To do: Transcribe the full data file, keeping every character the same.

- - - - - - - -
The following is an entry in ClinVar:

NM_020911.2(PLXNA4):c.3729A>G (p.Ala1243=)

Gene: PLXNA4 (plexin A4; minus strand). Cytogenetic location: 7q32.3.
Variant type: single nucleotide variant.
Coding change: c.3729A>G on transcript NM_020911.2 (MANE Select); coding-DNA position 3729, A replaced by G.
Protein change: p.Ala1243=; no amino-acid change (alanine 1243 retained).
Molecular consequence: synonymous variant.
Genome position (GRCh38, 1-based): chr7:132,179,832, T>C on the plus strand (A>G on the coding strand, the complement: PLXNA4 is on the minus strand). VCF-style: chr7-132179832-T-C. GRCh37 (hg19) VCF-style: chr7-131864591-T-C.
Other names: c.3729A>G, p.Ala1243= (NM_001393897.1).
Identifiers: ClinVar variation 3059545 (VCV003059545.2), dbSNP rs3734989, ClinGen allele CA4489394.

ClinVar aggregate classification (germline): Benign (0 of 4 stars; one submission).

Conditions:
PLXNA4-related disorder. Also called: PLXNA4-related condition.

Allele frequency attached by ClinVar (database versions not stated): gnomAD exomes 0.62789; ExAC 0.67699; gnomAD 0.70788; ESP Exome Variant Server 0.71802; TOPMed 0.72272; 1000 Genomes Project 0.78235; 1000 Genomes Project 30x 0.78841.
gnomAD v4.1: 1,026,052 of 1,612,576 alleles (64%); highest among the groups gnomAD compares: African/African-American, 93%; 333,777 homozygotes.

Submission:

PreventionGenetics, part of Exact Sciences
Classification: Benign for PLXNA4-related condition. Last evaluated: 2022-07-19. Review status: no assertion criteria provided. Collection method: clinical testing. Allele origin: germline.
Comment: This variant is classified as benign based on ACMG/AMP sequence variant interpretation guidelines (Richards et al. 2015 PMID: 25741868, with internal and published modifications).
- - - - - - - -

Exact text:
The following is an entry in ClinVar:

NM_020911.2(PLXNA4):c.3729A>G (p.Ala1243=)

Gene: PLXNA4 (plexin A4; minus strand). Cytogenetic location: 7q32.3.
Variant type: single nucleotide variant.
Coding change: c.3729A>G on transcript NM_020911.2 (MANE Select); coding-DNA position 3729, A replaced by G.
Protein change: p.Ala1243=; no amino-acid change (alanine 1243 retained).
Molecular consequence: synonymous variant.
Genome position (GRCh38, 1-based): chr7:132,179,832, T>C on the plus strand (A>G on the coding strand, the complement: PLXNA4 is on the minus strand). VCF-style: chr7-132179832-T-C. GRCh37 (hg19) VCF-style: chr7-131864591-T-C.
Other names: c.3729A>G, p.Ala1243= (NM_001393897.1).
Identifiers: ClinVar variation 3059545 (VCV003059545.2), dbSNP rs3734989, ClinGen allele CA4489394.

ClinVar aggregate classification (germline): Benign (0 of 4 stars; one submission).

Conditions:
PLXNA4-related disorder. Also called: PLXNA4-related condition.

Allele frequency attached by ClinVar (database versions not stated): gnomAD exomes 0.62789; ExAC 0.67699; gnomAD 0.70788; ESP Exome Variant Server 0.71802; TOPMed 0.72272; 1000 Genomes Project 0.78235; 1000 Genomes Project 30x 0.78841.
gnomAD v4.1: 1,026,052 of 1,612,576 alleles (64%); highest among the groups gnomAD compares: African/African-American, 93%; 333,777 homozygotes.

Submission:

PreventionGenetics, part of Exact Sciences
Classification: Benign for PLXNA4-related condition. Last evaluated: 2022-07-19. Review status: no assertion criteria provided. Collection method: clinical testing. Allele origin: germline.
Comment: This variant is classified as benign based on ACMG/AMP sequence variant interpretation guidelines (Richards et al. 2015 PMID: 25741868, with internal and published modifications).